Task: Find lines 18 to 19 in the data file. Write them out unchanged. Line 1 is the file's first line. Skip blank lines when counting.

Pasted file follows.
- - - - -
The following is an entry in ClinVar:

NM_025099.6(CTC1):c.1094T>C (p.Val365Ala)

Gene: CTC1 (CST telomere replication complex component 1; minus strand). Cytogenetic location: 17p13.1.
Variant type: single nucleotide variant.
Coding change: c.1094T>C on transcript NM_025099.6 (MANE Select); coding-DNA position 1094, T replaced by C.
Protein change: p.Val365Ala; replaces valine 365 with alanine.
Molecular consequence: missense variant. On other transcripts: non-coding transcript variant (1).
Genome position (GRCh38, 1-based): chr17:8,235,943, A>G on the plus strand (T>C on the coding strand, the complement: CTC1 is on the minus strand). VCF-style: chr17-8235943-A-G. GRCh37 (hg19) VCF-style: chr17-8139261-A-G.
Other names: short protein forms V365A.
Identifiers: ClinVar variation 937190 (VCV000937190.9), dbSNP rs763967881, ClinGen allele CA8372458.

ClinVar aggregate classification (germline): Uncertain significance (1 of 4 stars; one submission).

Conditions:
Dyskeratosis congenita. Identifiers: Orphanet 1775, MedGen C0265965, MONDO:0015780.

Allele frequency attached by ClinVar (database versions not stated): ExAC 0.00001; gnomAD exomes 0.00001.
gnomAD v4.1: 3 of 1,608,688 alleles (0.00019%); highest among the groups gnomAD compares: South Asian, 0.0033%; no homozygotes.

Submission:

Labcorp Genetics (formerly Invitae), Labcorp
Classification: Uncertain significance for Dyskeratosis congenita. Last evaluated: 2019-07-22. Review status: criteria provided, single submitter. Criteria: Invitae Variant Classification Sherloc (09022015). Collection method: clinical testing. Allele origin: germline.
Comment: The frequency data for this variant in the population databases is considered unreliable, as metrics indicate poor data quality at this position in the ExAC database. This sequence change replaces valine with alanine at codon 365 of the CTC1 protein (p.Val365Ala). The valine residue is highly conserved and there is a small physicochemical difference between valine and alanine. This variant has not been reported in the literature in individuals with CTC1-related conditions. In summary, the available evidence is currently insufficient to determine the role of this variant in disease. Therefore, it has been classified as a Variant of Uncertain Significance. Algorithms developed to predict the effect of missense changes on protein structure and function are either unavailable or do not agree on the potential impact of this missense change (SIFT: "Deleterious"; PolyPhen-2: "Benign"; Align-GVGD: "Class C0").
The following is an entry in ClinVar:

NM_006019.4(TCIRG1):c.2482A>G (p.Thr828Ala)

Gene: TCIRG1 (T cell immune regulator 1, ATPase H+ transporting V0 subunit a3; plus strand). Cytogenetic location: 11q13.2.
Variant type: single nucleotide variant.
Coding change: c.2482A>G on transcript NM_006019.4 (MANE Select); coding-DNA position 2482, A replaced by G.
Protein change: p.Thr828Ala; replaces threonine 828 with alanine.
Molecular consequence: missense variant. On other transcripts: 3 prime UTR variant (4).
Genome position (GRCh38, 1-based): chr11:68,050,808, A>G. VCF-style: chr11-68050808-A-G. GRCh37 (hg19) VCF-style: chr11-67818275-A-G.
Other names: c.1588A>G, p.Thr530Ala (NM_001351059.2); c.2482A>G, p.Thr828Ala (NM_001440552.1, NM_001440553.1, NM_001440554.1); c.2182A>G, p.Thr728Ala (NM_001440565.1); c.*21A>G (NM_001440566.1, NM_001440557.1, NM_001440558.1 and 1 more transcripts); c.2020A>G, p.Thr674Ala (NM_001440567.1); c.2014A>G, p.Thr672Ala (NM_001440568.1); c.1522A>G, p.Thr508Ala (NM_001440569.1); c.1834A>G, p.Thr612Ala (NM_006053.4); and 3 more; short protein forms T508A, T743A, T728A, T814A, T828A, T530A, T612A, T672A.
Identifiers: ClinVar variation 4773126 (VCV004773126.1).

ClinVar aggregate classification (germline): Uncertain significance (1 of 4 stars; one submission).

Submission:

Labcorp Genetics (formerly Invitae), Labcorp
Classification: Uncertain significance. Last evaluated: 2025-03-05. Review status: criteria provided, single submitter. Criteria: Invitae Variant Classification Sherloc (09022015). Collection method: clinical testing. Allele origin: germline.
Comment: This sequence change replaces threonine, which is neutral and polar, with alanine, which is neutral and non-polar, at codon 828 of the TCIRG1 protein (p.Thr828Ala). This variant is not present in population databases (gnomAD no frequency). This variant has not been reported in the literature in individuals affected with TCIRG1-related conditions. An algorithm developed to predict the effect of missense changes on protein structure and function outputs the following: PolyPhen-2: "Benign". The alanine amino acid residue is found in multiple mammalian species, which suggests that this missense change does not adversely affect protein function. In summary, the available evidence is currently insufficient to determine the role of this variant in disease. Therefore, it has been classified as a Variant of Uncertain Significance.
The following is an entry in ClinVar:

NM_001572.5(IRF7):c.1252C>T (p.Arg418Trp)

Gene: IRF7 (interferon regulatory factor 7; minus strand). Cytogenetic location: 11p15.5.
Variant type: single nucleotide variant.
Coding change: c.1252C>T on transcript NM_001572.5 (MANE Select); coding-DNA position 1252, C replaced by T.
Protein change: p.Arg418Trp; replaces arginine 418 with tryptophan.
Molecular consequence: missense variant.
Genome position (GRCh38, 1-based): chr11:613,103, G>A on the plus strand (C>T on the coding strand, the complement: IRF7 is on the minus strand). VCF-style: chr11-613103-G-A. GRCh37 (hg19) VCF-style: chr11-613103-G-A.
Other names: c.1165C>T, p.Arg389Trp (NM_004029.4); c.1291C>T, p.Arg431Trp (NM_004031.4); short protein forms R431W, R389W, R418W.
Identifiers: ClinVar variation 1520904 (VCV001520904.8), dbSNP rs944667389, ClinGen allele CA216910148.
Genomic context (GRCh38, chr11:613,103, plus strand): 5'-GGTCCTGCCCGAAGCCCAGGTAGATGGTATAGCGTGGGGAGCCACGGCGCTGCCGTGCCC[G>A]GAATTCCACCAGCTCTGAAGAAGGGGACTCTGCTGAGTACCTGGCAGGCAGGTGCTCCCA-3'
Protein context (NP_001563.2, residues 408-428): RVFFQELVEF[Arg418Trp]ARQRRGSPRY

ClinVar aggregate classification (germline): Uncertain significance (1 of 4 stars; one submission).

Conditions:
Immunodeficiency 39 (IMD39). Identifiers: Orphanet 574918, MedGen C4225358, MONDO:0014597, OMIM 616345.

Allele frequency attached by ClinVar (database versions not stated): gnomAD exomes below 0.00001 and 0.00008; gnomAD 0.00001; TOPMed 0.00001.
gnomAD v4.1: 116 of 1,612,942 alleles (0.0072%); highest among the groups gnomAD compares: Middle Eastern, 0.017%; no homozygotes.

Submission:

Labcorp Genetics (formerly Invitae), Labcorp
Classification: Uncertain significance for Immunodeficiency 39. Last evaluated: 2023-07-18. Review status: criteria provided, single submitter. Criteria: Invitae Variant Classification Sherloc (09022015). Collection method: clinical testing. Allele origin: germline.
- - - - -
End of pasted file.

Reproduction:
Classification: Uncertain significance for Dyskeratosis congenita. Last evaluated: 2019-07-22. Review status: criteria provided, single submitter. Criteria: Invitae Variant Classification Sherloc (09022015). Collection method: clinical testing. Allele origin: germline.
Comment: The frequency data for this variant in the population databases is considered unreliable, as metrics indicate poor data quality at this position in the ExAC database. This sequence change replaces valine with alanine at codon 365 of the CTC1 protein (p.Val365Ala). The valine residue is highly conserved and there is a small physicochemical difference between valine and alanine. This variant has not been reported in the literature in individuals with CTC1-related conditions. In summary, the available evidence is currently insufficient to determine the role of this variant in disease. Therefore, it has been classified as a Variant of Uncertain Significance. Algorithms developed to predict the effect of missense changes on protein structure and function are either unavailable or do not agree on the potential impact of this missense change (SIFT: "Deleterious"; PolyPhen-2: "Benign"; Align-GVGD: "Class C0").